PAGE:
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Saturday, April 20, 2024

More detail of how the expansion of Bradford city centre – a scheme called the “Southern Gateway” – could look has been revealed

Stretching the city centre South, the Gateway would be based between Manchester Road and Leeds Road, and has been touted as a major regeneration scheme for the city.

MORE detail of how the expansion of Bradford city centre – a scheme called the “Southern Gateway” – could look has been revealed.

Stretching the city centre South, the Gateway would be based between Manchester Road and Leeds Road and has been touted as a major regeneration scheme for the city.

The long-planned new city centre rail station would be a centrepiece of the scheme, which would also include new health facilities, shopping areas, employment sites and thousands of new homes.

The plans got a huge boost on Tuesday when the Government announced funding to allow Bradford Council to plan for a new £2 billion station in the area – expected to be on the current site of St James’ Wholesale Market.

Detail of the gateway is included in Bradford’s draft Development Framework, which is out to public consultation until Monday.

The plans show how the potential city centre expansion might take shape – although it acknowledges the project might not be completed until 2050, and that there is currently no identified funding available beyond the recent Government station announcement.

They also show a possible route that the new rail line planned as part of the new station would take – finally creating a through rail line in the city centre.

Around 2,500 new homes are planned for the area – taking up a big chunk of the new housing planned for the city in the coming years.

One of the main features of the Southern Gateway will be the new station, which the consultation says will be a “new transport hub integrating new railway station, buses, mass-transit and other modes.”

The plans also include

  • A new “healthcare hub” off Bolling Road
  • An area off Hall Lane/Wakefield Road junction, currently dominated by industrial use, allocated for “community use”
  • Areas along the new rail route and North of Wakefield Road and Bowling Back Lane allocated for industrial, manufacturing and distribution use
  • An area between Nelson Street and Manchester Road earmarked for retail and commercial use

Several areas are planned as “mixed-use” – likely to be business, office and residential.

These include the open-air car park on George Street, a site of Filey Street, and sites of Hammerton Street and Leeds Road.

Sites throughout the Southern Gateway would be allocated for housing – which the consultation says will be a mix of refurbished properties, such as mills and warehouses, and new builds.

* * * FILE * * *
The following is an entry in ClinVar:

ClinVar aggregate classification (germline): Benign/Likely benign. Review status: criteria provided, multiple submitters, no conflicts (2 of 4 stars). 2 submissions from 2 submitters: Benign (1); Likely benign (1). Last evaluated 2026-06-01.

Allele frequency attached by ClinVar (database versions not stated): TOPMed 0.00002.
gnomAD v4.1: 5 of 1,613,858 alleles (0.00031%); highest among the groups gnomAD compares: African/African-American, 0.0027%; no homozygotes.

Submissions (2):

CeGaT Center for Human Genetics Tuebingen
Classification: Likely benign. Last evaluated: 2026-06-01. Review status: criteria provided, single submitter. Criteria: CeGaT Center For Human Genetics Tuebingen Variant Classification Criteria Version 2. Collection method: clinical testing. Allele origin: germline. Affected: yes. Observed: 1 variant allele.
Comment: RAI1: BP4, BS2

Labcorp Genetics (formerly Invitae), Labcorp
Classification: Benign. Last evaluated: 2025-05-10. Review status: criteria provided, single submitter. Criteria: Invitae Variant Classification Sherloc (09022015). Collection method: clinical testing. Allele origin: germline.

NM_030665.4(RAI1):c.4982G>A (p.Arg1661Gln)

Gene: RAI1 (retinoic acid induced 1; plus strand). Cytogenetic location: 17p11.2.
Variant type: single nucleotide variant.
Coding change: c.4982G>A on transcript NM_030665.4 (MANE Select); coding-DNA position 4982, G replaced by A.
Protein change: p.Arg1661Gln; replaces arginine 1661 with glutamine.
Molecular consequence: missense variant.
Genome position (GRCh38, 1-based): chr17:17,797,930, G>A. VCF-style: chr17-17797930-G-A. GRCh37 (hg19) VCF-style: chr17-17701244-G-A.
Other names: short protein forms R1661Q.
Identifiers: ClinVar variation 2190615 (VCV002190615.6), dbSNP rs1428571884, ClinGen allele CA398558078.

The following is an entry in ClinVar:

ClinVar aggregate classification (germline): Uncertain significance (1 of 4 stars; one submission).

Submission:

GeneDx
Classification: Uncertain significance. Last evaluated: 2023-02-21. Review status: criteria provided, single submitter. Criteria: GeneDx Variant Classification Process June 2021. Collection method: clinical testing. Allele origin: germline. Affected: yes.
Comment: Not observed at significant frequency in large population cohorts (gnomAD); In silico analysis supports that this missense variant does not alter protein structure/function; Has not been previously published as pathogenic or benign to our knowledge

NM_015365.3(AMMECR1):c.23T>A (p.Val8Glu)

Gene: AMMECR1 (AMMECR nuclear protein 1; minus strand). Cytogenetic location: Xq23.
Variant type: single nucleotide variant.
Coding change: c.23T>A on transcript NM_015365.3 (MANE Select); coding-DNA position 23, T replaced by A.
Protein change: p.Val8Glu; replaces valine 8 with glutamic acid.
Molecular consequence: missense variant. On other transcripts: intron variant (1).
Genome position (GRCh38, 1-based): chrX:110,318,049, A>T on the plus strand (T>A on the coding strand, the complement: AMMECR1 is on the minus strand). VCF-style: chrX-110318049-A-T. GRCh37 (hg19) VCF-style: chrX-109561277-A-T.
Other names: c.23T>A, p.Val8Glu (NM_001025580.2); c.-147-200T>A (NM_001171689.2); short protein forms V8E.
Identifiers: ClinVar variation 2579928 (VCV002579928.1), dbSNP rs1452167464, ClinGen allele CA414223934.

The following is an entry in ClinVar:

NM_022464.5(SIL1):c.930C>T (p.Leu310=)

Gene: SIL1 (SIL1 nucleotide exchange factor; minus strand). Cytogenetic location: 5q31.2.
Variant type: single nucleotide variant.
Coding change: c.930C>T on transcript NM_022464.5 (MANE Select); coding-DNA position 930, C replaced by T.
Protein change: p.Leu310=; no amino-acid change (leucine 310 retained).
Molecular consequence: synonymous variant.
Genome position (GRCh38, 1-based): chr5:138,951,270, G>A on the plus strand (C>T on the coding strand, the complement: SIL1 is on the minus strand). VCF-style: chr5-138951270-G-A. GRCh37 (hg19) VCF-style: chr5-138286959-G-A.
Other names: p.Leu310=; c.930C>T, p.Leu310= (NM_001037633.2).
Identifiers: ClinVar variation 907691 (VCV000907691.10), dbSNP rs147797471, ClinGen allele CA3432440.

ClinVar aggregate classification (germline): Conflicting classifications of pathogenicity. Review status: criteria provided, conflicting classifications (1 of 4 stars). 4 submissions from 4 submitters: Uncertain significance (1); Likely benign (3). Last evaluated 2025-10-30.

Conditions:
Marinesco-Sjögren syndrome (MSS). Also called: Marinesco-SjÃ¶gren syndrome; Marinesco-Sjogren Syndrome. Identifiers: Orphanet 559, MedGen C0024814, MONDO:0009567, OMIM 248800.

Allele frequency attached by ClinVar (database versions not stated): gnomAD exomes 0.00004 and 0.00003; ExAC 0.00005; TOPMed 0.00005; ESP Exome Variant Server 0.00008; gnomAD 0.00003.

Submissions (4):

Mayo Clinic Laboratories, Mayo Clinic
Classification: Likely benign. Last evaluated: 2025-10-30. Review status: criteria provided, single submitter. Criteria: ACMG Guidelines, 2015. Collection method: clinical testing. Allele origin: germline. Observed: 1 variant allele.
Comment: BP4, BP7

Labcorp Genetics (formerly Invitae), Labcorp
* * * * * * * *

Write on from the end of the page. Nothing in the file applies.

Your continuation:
They include

  • An area between Upper Castle Street and Spring Mill Street, just north of Ripley Street
  • Industrial areas South of Bronte Girls Academy
  • Industrial land off Ripley Road

And a number of “green corridors” are planned to link the different parts of the gateway area, and to link to other parts of the city.

The consultation says the Southern Gateway will create “a thriving economy at the heart of a district-wide innovation ecosystem.”

It adds: “By 2050, the Southern Gateway will exemplify sustainable regeneration, delivering a thriving economy at the heart of a district-wide innovation ecosystem.

“It will be a diverse integration of business and commerce, jobs for a highly skilled labour force, a place for the rapid growth of knowledge-intensive industries and their supply chains, and education and research facilities.

“This will be a beautiful place to live.

“The built environment for 2,500 new homes will be structured around retaining existing valued heritage assets within a sustainable bio-diverse urban landscape.”

But highlighting the fact that the changes are long-term plans – any new station is likely to take around 10 years to complete, the consultation says: “The proposed interventions as set out are indicative only.

“There is no funding commitment at this stage to deliver the vision. If the proposals are supported by stakeholders, a more detailed delivery plan would be considered as funding opportunities arise.”

The Southern Gateway is one of several areas included in the Development Framework for Bradford.

There are also development frameworks for Shipley, Keighley and Bingley out to consultation.

This is the second round of consultation on these development Frameworks. The first round saw responses from over 1,200 people.

Councillor Alex Ross-Shaw, Portfolio Holder for Regeneration, Planning and Transport, said: “These Development Framework are illustrative, visionary presentations of what a place could look like in the future. They identify and bring together specific opportunities for development and showcase how they might look, alongside what would be required to make that development happen.”

To have your say visit https://letstalk.bradford.gov.uk/

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